Soul legend Aretha Franklin, who is in a stable condition in hospital after being admitted for an undisclosed reason, has been making music for the last 48 years. BBC News Online looks at her career.
Franklin began singing in a gospel choir
Franklin is one of the most revered artists in the music industry.
The Detroit-based star has won countless awards, including 17 Grammys - she won one every year from 1969 to 1975.
Described by Time Magazine as "one of the most influential people of the last century", Franklin has come a long way since she first sang solo at her father's church aged 12.
Franklin was born in Memphis, Tennessee, in 1942 - the fourth child of Baptist preacher CL Franklin and his gospel singer wife Barbara, who left the family six years later.
Her father moved the family to Detroit, where he became pastor of the New Bethel Baptist church.
Gospel singer-turned-pop star Sam Cooke and jazz star Art Tatum were among the visitors to the church and Franklin's home, and became big influences.
She recorded her first record when she was 14 - Songs of Faith - which was released on her father's label, Chess Records.
The star had mixed fortunes in the 1970s
Despite having two children by the time she was 17, Franklin left Detroit for New York aged 18 in search of fame and fortune, leaving her sons in the care of their grandmother.
But her sacrifice did not give her overnight success.
She signed to Columbia Records but was marketed as a jazz/pop singer, despite her gospel roots.
Franklin recorded 10 albums between 1960 and 1966 with the label - but never had a big hit. Her luck changed when she signed with Atlantic in 1966.
Producer Jerry Wexel tapped into her R&B leanings - and she hit number one in 1967 with a cover of Otis Redding's Respect, which became her most famous track as well as a civil rights and feminist anthem.
During the next three years, Franklin sold millions of albums and spawned top 20 gospel-crossover hits like Chain of Fools, Baby I Love You, Since You've Been Gone, The House That Jack Built, Think, Natural Woman and Say A Little Prayer.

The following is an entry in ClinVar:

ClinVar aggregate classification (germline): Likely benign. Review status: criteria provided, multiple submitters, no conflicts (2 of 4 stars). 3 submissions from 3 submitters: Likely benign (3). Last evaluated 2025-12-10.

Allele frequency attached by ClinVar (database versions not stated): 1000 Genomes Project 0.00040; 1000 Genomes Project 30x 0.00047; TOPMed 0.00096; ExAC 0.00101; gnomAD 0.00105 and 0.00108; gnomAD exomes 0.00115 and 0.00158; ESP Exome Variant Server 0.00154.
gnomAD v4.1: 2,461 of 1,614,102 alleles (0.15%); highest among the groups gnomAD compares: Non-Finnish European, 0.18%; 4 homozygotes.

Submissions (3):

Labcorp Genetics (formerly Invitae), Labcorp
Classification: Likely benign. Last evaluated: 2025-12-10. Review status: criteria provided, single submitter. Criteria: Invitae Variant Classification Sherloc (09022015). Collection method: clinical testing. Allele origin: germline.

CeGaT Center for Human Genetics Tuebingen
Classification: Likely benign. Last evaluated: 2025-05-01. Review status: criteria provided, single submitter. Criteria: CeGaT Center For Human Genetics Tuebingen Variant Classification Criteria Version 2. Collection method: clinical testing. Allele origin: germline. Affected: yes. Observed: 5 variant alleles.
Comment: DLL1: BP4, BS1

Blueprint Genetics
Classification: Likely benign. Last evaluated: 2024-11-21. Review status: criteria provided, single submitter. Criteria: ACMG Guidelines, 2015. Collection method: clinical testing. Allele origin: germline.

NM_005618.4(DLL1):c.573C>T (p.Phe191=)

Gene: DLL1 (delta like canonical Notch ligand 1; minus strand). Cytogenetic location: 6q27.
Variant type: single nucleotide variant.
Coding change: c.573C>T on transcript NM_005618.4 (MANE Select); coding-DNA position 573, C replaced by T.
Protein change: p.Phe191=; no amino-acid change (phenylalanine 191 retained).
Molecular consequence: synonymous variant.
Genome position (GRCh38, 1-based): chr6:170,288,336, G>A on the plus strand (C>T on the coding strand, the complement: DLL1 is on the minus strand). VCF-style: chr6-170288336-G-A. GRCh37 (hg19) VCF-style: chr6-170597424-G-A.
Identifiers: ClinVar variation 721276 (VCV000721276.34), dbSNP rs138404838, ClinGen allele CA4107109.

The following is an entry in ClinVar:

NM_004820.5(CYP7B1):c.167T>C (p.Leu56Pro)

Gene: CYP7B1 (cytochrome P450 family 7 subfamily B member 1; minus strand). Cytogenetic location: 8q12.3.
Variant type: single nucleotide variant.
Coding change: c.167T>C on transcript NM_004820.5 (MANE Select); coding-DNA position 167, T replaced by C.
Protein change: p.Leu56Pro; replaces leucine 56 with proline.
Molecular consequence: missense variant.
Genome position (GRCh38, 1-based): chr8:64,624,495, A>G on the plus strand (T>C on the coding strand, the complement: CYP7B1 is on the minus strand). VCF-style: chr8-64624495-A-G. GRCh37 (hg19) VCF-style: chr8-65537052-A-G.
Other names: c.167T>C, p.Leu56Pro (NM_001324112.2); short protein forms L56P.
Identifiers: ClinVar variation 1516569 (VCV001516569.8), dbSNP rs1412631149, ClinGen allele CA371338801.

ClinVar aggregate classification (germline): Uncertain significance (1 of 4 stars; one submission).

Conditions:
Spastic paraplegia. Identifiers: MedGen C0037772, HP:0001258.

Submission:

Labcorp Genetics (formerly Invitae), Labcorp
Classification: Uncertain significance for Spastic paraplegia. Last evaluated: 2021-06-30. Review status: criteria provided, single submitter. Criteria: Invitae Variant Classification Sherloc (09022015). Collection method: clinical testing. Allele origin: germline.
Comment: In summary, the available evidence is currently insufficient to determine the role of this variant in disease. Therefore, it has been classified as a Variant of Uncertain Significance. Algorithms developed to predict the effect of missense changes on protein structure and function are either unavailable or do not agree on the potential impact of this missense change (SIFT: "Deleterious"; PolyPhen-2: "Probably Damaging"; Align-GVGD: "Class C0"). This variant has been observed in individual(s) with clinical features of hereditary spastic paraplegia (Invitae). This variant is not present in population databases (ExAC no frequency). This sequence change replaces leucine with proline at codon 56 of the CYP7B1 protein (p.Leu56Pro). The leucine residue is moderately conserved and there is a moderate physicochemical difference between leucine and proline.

Franklin's marriage to manager Ted White fell apart in 1969 after the birth of a son.
Franklin released her latest album, So Damn Happy, last September
But her success continued into the early 70s with hits such as Until You Come Back and Spanish Harlem. She also gave birth to a fourth son, Kecalf.
Franklin married actor Glen Turman in 1978, whom she later divorced, and her career began to falter as the decade wore on.
The soul diva put herself back in the limelight with a cameo role in the 1980 Blues Brothers film, just before moving from Atlantic to Arista Records.
Songs like Jump To It and Get It Right, both written by Luther Vandross, and her duet Knew You Were Waiting (For Me) with George Michael, introduced her to a younger audience.
Respect won an honorary award from Martin Luther King Junior and she became the first woman inducted into the Rock and Roll Hall of Fame in 1987.
She has since worked with singers including Mariah Carey, Lauren Hill, her goddaughter Whitney Houston and rapper P Diddy.
Despite experiencing tragedy in her life - her father slipped into a coma after being shot by burglars in 1979 and died five years later - Franklin has always continued to make music.
The 62-year-old recently showed she still has what it takes with her 2003 album So Damn Happy, featuring hip-hop star Mary J Blige.